Three takeaways from Day Three of Gov. Phil Murphy’s nine-day trade mission trip to Germany and Israel. Thursday, the governor was in Frankfurt.
- Murphy talks tax incentives
Murphy has said he backed the enormous Amazon tax incentive package, which, between the state and Newark, totals $7 billion. Simultaneously, he has spent the last few days in Germany spreading word about the startup fund and rent assistance programs that were recently introduced as programs under the Economic Development Authority. When asked about taxes and tax incentives at a business luncheon, Murphy said Amazon was a different situation.
The HQ2 opportunity represents, at minimum, a $5 billion investment and 50,000 jobs.
“That is of a scale that has never been seen before in economic commercial history. So, what you’re willing is to do for that singular opportunity is probably disconnected — and it is, in my case, in fact — with any other policy as it relates to the weapon of tax incentives,” Murphy said. “Putting Amazon (HQ2) aside for a moment … as a general matter of tax incentives, we have been playing the old game … chasing the old economy. We are good with the old economy, we want the old economy to be with us.”
- Balancing the state and the nation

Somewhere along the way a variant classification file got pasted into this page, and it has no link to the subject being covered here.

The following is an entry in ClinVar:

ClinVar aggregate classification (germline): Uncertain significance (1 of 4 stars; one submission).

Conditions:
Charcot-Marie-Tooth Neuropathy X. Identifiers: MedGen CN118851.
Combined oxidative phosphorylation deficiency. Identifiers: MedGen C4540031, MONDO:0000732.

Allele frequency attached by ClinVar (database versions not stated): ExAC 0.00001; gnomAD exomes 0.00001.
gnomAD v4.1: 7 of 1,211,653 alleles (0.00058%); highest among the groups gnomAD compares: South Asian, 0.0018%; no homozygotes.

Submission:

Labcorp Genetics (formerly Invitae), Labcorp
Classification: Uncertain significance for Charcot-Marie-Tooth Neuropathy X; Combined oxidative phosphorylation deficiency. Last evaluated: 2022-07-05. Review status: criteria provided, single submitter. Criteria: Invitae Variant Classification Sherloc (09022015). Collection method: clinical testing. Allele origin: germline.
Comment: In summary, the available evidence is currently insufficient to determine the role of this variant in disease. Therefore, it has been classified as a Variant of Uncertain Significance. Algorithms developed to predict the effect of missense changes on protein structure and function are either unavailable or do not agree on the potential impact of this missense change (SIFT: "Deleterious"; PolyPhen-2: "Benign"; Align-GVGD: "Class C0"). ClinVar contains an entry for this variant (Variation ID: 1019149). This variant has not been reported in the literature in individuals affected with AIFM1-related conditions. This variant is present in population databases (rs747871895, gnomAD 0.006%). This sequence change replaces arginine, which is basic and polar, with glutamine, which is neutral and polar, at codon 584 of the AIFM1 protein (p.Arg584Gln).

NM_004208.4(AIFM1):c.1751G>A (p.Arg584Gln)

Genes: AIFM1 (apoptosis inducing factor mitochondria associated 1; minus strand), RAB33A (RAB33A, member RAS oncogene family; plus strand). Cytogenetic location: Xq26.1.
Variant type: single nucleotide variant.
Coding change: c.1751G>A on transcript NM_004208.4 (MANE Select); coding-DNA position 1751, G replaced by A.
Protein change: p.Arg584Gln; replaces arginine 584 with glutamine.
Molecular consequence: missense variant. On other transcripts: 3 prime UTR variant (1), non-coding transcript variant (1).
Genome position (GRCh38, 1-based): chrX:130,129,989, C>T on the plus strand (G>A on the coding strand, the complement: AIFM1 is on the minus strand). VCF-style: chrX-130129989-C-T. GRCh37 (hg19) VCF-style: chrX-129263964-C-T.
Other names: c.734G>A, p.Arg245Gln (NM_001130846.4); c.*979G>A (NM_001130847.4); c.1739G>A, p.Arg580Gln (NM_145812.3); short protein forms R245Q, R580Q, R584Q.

Murphy has spent a lot of time discussing national politics while in Germany. He often answers questions about the elections or President Donald Trump’s policies, and has on some occasions broached the topic on his own. If he’s on a trip to promote New Jersey, why is he talking about Trump?
“This is as sharp a non-U.S. audience as you’d find outside of a Canada or Mexico,” he said. “They know me, they know I was the finance chair for the party, that I raised a lot of the money that got Barack Obama elected, that I worked for him, that I’m a Democrat, that I’m a governor. I was expecting it. I was pleasantly surprised … the balance of Jersey/non-Jersey is actually better than I thought it would be.”
- What makes up the innovation economy?
What is the innovation economy Murphy keeps talking about? It’s a question many ask us at ROI-NJ. Is it STEM fields? Yes, but it’s more — it includes some traditional sectors. In Frankfurt, Joe Kelly, deputy chief of staff for economic growth in Murphy’s office, finally provided a list of sectors that fall under the governor’s focus of the innovation economy.
Drum roll, please.
- Life sciences and pharmaceutical startups;
- “High-tech,” which includes tech startups and traditional software companies, as well as cybersecurity;
- Advanced logistics;
- Advanced manufacturing;
- Clean energy;
- Financial services, which can include fintech and crossover industries, such as insurance tech; and
- Film, television and digital media.
There’s also one more. Sort of. The much-debated cannabis industry.
Cannabis, “though it doesn’t need much ‘gardening,'” represents an innovation opportunity in the context of its medical use and how that relates to the pharma and life sciences sector, Kelly said.